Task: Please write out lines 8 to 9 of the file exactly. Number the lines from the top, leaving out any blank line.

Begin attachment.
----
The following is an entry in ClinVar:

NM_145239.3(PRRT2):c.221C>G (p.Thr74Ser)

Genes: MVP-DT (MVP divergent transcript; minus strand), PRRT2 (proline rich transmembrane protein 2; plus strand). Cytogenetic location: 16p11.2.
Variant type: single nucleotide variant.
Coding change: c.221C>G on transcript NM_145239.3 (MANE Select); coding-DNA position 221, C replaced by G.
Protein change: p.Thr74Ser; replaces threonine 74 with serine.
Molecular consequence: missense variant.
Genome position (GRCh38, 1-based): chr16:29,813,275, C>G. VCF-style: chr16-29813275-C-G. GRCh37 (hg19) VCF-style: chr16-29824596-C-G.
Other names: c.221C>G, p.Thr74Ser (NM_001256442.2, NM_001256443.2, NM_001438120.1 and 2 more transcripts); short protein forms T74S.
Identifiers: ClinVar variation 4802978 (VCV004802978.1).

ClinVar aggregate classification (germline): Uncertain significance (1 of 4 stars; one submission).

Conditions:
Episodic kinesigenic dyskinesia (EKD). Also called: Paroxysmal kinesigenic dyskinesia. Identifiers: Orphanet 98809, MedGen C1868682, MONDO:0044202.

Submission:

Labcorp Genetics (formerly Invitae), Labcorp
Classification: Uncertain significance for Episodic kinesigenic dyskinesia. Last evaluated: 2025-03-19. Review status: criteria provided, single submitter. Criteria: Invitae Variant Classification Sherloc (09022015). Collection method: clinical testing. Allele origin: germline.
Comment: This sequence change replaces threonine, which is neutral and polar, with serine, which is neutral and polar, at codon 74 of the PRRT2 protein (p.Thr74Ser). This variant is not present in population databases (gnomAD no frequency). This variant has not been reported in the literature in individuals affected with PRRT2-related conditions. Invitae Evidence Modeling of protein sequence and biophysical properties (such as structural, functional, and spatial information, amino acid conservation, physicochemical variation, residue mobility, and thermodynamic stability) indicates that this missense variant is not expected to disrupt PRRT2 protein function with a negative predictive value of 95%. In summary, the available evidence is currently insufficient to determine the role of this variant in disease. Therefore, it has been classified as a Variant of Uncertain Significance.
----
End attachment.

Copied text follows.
Genome position (GRCh38, 1-based): chr16:29,813,275, C>G. VCF-style: chr16-29813275-C-G. GRCh37 (hg19) VCF-style: chr16-29824596-C-G.
Other names: c.221C>G, p.Thr74Ser (NM_001256442.2, NM_001256443.2, NM_001438120.1 and 2 more transcripts); short protein forms T74S.